Despite the rapid growth of China’s economy, the Shanghai Stock Market has had a roller coaster ride since its launch in 1990. With investors often lacking information about the market’s risks, understanding the dynamics that feed its fluctuations has become a key area of financial research. Find out how the Volatility Institute at NYU Shanghai is leading the way in providing expert analysis and data about the risks within China’s financial markets.
Since 2015, the NYU Alumni Executive Mentorship program has paired dozens of NYU Shanghai students with NYU alumni working in Asia. The program helps students explore professional pathways, while mentors also enjoy the energy and perspectives our students bring. Here, three mentors and their students share their stories, and how it changed their career paths.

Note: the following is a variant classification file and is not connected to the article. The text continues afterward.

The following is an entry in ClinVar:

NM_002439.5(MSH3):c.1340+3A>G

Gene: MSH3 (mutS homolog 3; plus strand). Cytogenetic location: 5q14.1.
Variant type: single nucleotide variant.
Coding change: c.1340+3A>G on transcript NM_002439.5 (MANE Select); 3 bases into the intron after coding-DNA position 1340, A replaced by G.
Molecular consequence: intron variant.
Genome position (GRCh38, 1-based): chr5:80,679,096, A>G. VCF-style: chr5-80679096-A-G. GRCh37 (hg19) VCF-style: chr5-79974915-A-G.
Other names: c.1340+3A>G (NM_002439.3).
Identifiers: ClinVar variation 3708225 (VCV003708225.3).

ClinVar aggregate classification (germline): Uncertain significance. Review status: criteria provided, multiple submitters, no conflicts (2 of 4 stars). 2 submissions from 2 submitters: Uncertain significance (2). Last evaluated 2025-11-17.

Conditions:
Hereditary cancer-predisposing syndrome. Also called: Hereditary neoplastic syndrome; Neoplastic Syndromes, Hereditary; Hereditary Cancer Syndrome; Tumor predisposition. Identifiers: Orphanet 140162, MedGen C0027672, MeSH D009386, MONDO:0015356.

“If you want to understand China and Shanghai, you have to read fiction,” says Lena Scheen, professor of Global China Studies and author of the monograph Shanghai Literary Imaginings: A City in Transformation. “Fiction can teach us a lot about society, culture and the person who wrote it, which you won’t find in an academic text.”
Professor Scheen’s course, Shanghai Stories, uses literature to examine the history and evolution of Shanghai through the eyes of modern writers, from the treaty port era to the drastic urban change of the 90s. Students read 2-3 different Shanghai fiction writers each week. “In total, it’s about three full novels and a lot of short stories.”
Seniors Na and Leidy have been friends since meeting as roommates in freshman year. After bonding over K-pop and K-dramas, the pair helped each other adjust to their new environment. “We struggled together,” says Na. “I remember staying up working on our papers. Leidy was always helping me with my grammar and run-on sentences.” Meanwhile, Leidy was “new to Chinese, new to China, new to everything!” “It was so funny in the beginning,” says Na. “She didn’t know how to pronounce Chinese pinyin, but we were both familiar with Korean hangul, so I used it to teach her Chinese pronunciation.”